the rating of the system’s fusible link, Amerex 660 agent will be released
through 4 nozzles directed at the unit and 1 nozzle into the exhaust duct.
Avtec’s EcoAzur family of demand-controlled-kitchen-ventilation systems maximizes
your energy savings in off-peak operational hours with temperature and
optic sensors. The optics react to even the lowest startup emissions and turn
on your fan before smoke fills your kitchen. The system offers DCKV capabilities
in an economical system that features “plug-and-play” installation design,
which eliminates coordination problems in the field. The system is expandable
from 1 to multiple hoods and/or fans to fit the needs of each project design.
Avtec also offers EcoAzur Lite, a heat-sensing-only system for the budgetminded.
EcoAzur Plus adds further benefits of modulating dampers, allowing for
an efficient energy-saving system that is fully expandable and adaptable.
New research and testing has led to an improved design for Caddy Corp.’s UVC equipped
hoods, making them more reliable, efficient and easier to service. By
staggering the UVC tubes in a cassette housing, the engineering team was able
to shrink the size of the cassette and position it outside of the direct effluent
stream. It’s now located in the easily accessible lower, cooler part of the hood
plenum. The quick-disconnect design of the UVC cassette allows for maintenance
with no tools, keys or ladders. This grease-reduction solution installs in
a low-profile, low-air-volume, 24-in.H hood. Add UVC to a Caddy architecturalseries
specialty hood (for front-of-house installations) or retrofit it to a Caddy
UV-ready hood.
Model USBI-RM is a restaurant-duty utility-set exhaust fan, ideal for hightemperature
and heavy-grease applications. The unit comes standard with
an emergency disconnect and range from 11- to 36-in. in wheel diameters.
Direct-drive motor options are available on all model sizes. Also available are
belt-drive and high-pressure belt-drive options. Shipping from any 1 of the
company’s 6 manufacturing facilities ensures shorter lead times and reduced
shipping costs.
An innovative exhaust-management system from Franke uses smart technology
to reduce restaurant energy consumption. The Variable Ventilation system
reads input from utilities or data from “smart” controllers, if equipped, to
determine real-time exhaust requirements; the system then automatically
adjusts fan speeds based on cooking loads to match the real-time exhaust
needs throughout the day. This decreases the amount of exhaust and makeup
air, reducing the workload for HVAC units. As a result, the wall-mounted system
saves restaurants $2,000-$4,000 on utilities per year on average with a typical
payback period of 24 months.
Gaylord’s Demand Control Autostart Fan/Equipment Interlock Systems, Model
DCA, minimize operational and utility costs by conserving energy through
the reduction of exhaust and makeup air for commercial-kitchen-ventilation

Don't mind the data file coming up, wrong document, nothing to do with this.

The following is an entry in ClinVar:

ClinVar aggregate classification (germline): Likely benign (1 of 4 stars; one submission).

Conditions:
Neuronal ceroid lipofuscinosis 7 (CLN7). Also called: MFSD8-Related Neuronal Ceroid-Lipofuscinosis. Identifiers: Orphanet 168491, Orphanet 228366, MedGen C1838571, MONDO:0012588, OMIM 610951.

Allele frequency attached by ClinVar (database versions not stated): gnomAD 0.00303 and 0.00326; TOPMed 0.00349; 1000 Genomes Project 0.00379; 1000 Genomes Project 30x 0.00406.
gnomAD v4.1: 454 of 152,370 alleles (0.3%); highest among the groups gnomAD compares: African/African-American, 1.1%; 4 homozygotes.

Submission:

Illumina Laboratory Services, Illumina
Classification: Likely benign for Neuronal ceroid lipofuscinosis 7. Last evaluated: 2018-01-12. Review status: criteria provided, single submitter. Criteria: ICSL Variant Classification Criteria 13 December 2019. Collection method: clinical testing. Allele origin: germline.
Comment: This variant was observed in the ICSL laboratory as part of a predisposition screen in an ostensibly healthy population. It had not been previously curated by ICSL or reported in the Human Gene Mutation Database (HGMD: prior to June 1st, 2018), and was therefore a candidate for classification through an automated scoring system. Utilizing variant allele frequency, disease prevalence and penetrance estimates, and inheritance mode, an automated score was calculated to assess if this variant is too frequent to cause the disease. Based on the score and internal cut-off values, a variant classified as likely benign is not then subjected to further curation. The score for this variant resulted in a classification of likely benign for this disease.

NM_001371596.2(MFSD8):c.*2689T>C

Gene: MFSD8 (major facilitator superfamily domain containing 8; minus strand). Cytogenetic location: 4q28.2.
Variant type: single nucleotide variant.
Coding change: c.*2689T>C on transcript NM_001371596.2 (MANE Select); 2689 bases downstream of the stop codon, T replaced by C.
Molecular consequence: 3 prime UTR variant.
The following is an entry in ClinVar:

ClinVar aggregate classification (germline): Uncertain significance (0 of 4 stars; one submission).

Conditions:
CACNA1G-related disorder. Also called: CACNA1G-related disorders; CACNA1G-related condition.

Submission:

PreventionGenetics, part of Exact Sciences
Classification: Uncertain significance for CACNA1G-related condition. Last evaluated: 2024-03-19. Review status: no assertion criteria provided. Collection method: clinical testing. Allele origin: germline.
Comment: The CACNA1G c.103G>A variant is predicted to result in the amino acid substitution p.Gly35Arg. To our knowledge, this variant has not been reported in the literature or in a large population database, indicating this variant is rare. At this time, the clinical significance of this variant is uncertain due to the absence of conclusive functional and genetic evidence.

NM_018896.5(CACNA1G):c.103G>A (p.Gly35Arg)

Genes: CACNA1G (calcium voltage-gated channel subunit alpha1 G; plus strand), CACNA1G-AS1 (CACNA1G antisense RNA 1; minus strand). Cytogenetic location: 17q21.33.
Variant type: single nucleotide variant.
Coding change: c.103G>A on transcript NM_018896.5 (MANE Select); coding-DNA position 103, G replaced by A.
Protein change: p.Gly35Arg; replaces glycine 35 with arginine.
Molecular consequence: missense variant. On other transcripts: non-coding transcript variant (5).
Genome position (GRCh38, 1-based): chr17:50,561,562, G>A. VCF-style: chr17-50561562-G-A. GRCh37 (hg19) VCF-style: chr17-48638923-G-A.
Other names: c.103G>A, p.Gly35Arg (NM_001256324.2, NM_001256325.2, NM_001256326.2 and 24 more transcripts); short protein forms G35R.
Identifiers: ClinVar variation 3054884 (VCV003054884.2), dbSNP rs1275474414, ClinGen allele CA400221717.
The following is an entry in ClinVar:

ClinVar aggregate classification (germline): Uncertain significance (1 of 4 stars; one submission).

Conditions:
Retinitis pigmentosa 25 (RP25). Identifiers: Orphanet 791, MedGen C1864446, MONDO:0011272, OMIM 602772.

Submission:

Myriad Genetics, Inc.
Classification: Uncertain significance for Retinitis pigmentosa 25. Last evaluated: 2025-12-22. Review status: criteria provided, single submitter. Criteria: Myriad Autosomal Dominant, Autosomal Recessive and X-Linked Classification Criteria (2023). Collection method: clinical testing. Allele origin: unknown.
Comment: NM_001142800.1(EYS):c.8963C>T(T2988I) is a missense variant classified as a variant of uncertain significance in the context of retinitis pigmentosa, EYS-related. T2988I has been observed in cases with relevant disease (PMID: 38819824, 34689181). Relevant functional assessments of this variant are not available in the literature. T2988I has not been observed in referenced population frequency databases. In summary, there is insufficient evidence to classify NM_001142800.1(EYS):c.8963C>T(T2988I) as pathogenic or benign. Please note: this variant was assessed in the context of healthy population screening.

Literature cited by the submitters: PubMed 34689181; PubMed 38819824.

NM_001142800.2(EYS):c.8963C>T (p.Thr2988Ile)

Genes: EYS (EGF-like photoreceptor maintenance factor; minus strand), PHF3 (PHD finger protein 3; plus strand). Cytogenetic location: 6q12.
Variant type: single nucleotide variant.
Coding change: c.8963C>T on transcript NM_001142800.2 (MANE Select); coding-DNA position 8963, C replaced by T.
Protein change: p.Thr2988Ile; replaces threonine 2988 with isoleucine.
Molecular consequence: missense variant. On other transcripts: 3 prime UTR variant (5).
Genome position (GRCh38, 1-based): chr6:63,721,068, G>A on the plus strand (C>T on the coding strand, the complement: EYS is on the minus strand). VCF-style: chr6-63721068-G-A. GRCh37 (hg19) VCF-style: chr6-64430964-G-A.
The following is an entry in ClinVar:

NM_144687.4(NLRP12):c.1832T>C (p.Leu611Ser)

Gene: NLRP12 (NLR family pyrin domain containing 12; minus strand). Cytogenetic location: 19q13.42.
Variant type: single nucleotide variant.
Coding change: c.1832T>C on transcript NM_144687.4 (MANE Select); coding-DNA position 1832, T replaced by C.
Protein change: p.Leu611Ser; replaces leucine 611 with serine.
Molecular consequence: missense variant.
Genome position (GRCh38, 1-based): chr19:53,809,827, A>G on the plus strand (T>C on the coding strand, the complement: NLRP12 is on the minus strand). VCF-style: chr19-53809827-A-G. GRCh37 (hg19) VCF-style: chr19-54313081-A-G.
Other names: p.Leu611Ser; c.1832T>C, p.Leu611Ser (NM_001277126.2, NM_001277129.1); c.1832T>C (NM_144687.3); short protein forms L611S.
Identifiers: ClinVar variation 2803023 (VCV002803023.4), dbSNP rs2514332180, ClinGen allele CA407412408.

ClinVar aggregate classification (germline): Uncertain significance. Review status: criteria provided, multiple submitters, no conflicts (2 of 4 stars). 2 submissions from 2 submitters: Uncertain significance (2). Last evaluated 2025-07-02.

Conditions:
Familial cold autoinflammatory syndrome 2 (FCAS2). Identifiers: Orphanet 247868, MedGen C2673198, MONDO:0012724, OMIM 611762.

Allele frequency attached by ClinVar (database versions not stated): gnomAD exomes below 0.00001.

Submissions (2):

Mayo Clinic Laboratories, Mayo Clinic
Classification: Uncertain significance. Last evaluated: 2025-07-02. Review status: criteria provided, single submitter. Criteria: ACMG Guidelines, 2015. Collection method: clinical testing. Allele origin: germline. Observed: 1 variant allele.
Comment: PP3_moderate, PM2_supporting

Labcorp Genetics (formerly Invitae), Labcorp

systems. The DCA Systems feature a hood-mounted controller and canopymounted
resistance temperature detectors. The systems’ low-cfm hoods are
designed to enhance indoor-air quality, boost efficiency and reduce costs. The
hoods are manufactured demand-controlled-ventilation ready, a post-installation
energy-saving option. According to the company, its AirVantage DCV revolutionizes
the way airflow is managed, with high energy savings and a user-friendly
touch-control panel.
Halton introduces the Halton Nose: the first sensing device to detect a
variety of gases and odors. Built on the ever-expanding M.A.R.V.E.L. demandcontrolled-
kitchen-ventilation controls platform, the device can be “trained” to
provide an objective measurement of odor reductions in pollution control and
other odor-mitigating systems. Additionally, the device can be “trained” to detect
noxious gases and VOCs. With Ol’Factry, a mandatory CO sensor becomes
part of the M.A.R.V.E.L. system; the sequence required for HVAC integration
is automatically programmed into the system, ensuring compliance with this
life-safety requirement. Other potential uses include monitoring refrigerant gas,
natural gas and propane leaks and humidity sensing.
Streivor introduces patented SmartAire technology for commercial-kitchenventilation
hoods. SmartAire technology can increase a CKV hood’s efficiency
by more than 40%. SmartAire technology consists of two high-velocity, lowvolume
airstreams that run continuously along the inside front edge of the
hood and are individually adjustable in 20-in. segments. The 2 airstreams are
supplied by a fan mounted internally in the hood; 1 air stream is directed in an
upward/inward direction that improves the hood’s ability to capture effluents,
and 1 is directed in a downward/inward direction that improves the hood’s ability
to contain effluents. Heavy-duty equipment can be exhausted at as low as
160 cfm/ft., which is significantly more efficient than the requirements of the
new California Energy